Some drivers have mixed emotions concerning nighttime driving. While some people do not mind driving at night, many are concerned that the visibility issues will lead to a traffic accident, even with the use of headlights.
The National Safety Council reports that the vast majority of pedestrian deaths occur during dark lighting conditions, peaking on Saturdays. It is important for drivers to be able to see what is ahead of them at all times. This is why organizations such as the Insurance Institute for Highway Safety (IIHS) test the performance and safety of vehicle headlights.
How the IIHS tests headlights
The IIHS has been testing headlights for four years and has come to the conclusion that few vehicles tested contained “good” headlights. To test the effectiveness of headlights, the IIHS evaluated headlight usage during the night hours to measure the amount of light thrown out by both low beams and high beams.
The vehicles were also tested through various situations, such as how the vehicle operated on straight roads or roads with different curves. In 2017, for example, half of the luxury SUVs tested by the IIHS contained headlights that were either marked marginal or poor. The headlight performances for non-luxury SUVs were even worse, with 14 out of the 19 nonluxury SUVs receiving a marginal or poor headlight rating.
How do headlights affect a driver’s safety?
The testing of headlights from the IIHS illustrates the importance of effective headlights for a vehicle. During nighttime when visibility is low and the driver’s ability to see at greater distances is reduced, weak or ineffective headlights can cause a driver to become involved in a serious traffic accident.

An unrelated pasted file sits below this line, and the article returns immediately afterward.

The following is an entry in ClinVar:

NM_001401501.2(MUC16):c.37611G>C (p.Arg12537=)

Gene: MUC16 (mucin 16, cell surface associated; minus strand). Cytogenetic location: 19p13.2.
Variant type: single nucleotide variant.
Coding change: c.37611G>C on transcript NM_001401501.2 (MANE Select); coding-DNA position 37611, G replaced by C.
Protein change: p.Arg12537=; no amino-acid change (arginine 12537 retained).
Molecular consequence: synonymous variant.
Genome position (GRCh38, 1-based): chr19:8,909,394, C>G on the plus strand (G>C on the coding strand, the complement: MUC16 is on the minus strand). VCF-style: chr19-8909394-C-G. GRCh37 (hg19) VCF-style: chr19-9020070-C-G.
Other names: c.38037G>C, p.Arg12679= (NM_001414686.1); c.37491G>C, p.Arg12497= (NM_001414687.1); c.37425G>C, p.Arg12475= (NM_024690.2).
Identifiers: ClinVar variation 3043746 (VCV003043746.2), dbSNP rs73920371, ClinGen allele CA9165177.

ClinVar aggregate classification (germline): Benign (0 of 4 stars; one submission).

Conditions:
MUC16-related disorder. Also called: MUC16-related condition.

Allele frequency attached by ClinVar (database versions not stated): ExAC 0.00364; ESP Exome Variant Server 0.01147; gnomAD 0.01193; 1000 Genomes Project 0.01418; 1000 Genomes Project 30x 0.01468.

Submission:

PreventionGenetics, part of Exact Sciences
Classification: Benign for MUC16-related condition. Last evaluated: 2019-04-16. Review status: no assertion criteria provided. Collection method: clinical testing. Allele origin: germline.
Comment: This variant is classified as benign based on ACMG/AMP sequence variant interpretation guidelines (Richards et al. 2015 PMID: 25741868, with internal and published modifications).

If there are other factors such as inclement weather conditions, the driver’s field of vision can be altered, causing them to miss oncoming hazards or a pedestrian. Improved headlights help the driver not only to notice other motorists or pedestrians, but also help their own vehicle’s visibility.
What are adaptive driving beams?
One recent provision included in the 2021 Infrastructure Investment and Jobs Act will address the IIHS’s concern with headlight safety. The new infrastructure bill has incorporated a new provision that makes the use of adaptive driving beams legal for all vehicles in the United States.
Adaptive driving beams are the special headlights found in many European vehicles that have the ability to independently adjust their high and low beam illumination based on the surrounding environment. Depending on the company, adaptive driving beams have the ability to contain additional features, such as displaying warning or alerts directly on the pavement.
These headlights have the power to illuminate the road with a constant beam that is as bright as a traditional high beam headlight. Instead of waiting for the driver to adjust their headlights from low beam to high beam, or vice-versa, adaptive driving beams use cameras and sensors to change the brightness, direction, and shape of the light.